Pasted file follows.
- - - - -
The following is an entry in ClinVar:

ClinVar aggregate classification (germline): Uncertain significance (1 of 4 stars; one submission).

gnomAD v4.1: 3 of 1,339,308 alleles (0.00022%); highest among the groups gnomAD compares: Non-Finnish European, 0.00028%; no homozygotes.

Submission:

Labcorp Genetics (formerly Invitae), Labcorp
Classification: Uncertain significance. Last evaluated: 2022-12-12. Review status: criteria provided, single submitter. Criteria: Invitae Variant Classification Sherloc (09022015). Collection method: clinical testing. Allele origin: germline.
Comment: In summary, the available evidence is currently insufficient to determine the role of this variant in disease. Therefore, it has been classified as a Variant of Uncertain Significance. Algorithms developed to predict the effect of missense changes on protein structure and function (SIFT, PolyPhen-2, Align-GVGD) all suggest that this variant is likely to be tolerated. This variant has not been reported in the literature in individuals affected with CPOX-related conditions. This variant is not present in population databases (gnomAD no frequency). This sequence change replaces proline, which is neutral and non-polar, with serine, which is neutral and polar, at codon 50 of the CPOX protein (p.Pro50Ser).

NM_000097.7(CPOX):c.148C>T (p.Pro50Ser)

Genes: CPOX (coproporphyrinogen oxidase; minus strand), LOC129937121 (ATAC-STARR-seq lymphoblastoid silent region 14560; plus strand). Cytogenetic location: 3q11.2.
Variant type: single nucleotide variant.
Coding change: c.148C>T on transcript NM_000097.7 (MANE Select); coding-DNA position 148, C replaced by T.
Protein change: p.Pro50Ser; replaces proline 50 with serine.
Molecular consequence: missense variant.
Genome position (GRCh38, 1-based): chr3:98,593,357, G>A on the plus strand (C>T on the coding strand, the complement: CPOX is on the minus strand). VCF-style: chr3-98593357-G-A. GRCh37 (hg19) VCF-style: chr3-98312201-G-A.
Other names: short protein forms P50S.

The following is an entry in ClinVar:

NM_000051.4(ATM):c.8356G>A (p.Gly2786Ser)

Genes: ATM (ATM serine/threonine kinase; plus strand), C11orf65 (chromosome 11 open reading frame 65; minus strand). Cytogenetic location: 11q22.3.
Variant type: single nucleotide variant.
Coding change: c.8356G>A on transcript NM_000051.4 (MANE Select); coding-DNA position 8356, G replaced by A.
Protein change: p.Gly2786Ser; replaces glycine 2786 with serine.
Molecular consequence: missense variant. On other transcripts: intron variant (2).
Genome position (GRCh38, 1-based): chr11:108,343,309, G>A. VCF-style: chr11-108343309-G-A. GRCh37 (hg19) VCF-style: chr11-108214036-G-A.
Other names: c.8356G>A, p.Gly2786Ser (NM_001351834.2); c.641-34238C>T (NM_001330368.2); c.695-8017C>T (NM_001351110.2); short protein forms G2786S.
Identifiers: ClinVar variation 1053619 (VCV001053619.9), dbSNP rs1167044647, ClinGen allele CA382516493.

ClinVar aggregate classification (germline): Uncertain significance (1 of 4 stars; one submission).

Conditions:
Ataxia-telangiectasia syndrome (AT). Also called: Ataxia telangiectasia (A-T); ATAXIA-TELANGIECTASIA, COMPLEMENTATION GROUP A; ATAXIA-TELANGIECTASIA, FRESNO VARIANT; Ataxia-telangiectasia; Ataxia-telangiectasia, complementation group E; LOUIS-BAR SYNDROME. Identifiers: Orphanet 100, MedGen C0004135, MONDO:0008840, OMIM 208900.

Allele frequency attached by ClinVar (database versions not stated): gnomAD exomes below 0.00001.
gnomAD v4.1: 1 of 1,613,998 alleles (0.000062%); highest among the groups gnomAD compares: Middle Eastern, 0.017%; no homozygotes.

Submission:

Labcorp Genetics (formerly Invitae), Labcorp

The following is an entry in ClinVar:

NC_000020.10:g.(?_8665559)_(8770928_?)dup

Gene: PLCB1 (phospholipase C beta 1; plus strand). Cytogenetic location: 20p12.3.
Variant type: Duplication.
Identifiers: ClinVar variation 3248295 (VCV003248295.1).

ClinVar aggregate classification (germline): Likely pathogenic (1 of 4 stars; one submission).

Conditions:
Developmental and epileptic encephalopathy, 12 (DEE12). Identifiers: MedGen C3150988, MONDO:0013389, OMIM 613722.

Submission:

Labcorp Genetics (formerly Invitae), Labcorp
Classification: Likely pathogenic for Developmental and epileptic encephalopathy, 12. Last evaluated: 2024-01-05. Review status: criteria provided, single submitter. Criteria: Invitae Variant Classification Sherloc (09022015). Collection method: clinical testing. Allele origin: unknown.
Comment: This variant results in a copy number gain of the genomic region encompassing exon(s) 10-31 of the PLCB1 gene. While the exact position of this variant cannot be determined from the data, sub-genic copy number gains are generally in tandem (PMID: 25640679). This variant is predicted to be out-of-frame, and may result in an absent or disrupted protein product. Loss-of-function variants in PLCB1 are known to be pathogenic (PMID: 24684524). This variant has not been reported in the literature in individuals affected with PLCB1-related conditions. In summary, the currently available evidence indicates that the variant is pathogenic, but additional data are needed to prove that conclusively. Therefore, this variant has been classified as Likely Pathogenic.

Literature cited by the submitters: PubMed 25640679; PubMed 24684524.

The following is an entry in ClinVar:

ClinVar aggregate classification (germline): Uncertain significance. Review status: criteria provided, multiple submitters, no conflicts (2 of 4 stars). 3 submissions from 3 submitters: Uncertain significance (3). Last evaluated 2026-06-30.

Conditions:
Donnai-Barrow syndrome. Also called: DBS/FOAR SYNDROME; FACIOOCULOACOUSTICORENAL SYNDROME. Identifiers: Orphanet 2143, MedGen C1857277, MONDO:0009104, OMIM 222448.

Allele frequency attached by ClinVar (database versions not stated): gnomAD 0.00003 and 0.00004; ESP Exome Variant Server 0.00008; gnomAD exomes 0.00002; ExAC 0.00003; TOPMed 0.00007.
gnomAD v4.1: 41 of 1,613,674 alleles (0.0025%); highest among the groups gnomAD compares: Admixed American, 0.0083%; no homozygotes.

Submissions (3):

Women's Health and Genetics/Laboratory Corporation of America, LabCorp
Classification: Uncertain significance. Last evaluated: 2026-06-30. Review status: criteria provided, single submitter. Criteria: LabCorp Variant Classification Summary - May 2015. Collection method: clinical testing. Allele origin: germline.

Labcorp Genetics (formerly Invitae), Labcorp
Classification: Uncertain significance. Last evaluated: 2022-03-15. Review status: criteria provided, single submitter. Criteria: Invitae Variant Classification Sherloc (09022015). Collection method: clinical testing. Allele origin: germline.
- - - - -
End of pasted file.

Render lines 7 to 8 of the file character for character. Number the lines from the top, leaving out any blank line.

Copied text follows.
Comment: In summary, the available evidence is currently insufficient to determine the role of this variant in disease. Therefore, it has been classified as a Variant of Uncertain Significance. Algorithms developed to predict the effect of missense changes on protein structure and function (SIFT, PolyPhen-2, Align-GVGD) all suggest that this variant is likely to be tolerated. This variant has not been reported in the literature in individuals affected with CPOX-related conditions. This variant is not present in population databases (gnomAD no frequency). This sequence change replaces proline, which is neutral and non-polar, with serine, which is neutral and polar, at codon 50 of the CPOX protein (p.Pro50Ser).

NM_000097.7(CPOX):c.148C>T (p.Pro50Ser)